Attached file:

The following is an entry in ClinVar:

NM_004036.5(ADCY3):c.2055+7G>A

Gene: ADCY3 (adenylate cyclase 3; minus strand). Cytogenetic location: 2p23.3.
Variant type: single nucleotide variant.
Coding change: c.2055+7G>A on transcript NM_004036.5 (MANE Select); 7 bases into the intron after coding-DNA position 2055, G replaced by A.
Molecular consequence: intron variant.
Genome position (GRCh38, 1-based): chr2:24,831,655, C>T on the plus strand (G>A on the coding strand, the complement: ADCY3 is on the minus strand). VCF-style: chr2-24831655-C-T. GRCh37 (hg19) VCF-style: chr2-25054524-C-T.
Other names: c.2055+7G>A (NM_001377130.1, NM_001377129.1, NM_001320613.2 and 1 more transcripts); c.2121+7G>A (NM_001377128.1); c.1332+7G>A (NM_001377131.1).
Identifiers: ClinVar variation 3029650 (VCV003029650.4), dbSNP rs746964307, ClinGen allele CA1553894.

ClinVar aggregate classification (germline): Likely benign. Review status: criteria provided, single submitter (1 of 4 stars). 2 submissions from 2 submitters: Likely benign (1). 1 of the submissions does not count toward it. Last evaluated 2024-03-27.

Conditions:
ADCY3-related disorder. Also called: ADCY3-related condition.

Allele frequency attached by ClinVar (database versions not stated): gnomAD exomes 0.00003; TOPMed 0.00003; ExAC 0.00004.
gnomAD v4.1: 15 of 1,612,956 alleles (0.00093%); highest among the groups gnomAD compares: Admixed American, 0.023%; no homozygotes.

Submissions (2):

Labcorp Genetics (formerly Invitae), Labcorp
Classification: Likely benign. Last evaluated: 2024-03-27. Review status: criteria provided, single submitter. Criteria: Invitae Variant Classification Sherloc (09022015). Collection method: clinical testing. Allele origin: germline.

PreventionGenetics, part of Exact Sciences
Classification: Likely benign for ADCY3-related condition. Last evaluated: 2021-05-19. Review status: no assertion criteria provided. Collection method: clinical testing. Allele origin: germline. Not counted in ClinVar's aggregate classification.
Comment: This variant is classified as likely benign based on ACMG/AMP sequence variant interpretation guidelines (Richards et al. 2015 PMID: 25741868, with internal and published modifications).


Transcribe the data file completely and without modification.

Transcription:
The following is an entry in ClinVar:

NM_004036.5(ADCY3):c.2055+7G>A

Gene: ADCY3 (adenylate cyclase 3; minus strand). Cytogenetic location: 2p23.3.
Variant type: single nucleotide variant.
Coding change: c.2055+7G>A on transcript NM_004036.5 (MANE Select); 7 bases into the intron after coding-DNA position 2055, G replaced by A.
Molecular consequence: intron variant.
Genome position (GRCh38, 1-based): chr2:24,831,655, C>T on the plus strand (G>A on the coding strand, the complement: ADCY3 is on the minus strand). VCF-style: chr2-24831655-C-T. GRCh37 (hg19) VCF-style: chr2-25054524-C-T.
Other names: c.2055+7G>A (NM_001377130.1, NM_001377129.1, NM_001320613.2 and 1 more transcripts); c.2121+7G>A (NM_001377128.1); c.1332+7G>A (NM_001377131.1).
Identifiers: ClinVar variation 3029650 (VCV003029650.4), dbSNP rs746964307, ClinGen allele CA1553894.

ClinVar aggregate classification (germline): Likely benign. Review status: criteria provided, single submitter (1 of 4 stars). 2 submissions from 2 submitters: Likely benign (1). 1 of the submissions does not count toward it. Last evaluated 2024-03-27.

Conditions:
ADCY3-related disorder. Also called: ADCY3-related condition.

Allele frequency attached by ClinVar (database versions not stated): gnomAD exomes 0.00003; TOPMed 0.00003; ExAC 0.00004.
gnomAD v4.1: 15 of 1,612,956 alleles (0.00093%); highest among the groups gnomAD compares: Admixed American, 0.023%; no homozygotes.

Submissions (2):

Labcorp Genetics (formerly Invitae), Labcorp
Classification: Likely benign. Last evaluated: 2024-03-27. Review status: criteria provided, single submitter. Criteria: Invitae Variant Classification Sherloc (09022015). Collection method: clinical testing. Allele origin: germline.

PreventionGenetics, part of Exact Sciences
Classification: Likely benign for ADCY3-related condition. Last evaluated: 2021-05-19. Review status: no assertion criteria provided. Collection method: clinical testing. Allele origin: germline. Not counted in ClinVar's aggregate classification.
Comment: This variant is classified as likely benign based on ACMG/AMP sequence variant interpretation guidelines (Richards et al. 2015 PMID: 25741868, with internal and published modifications).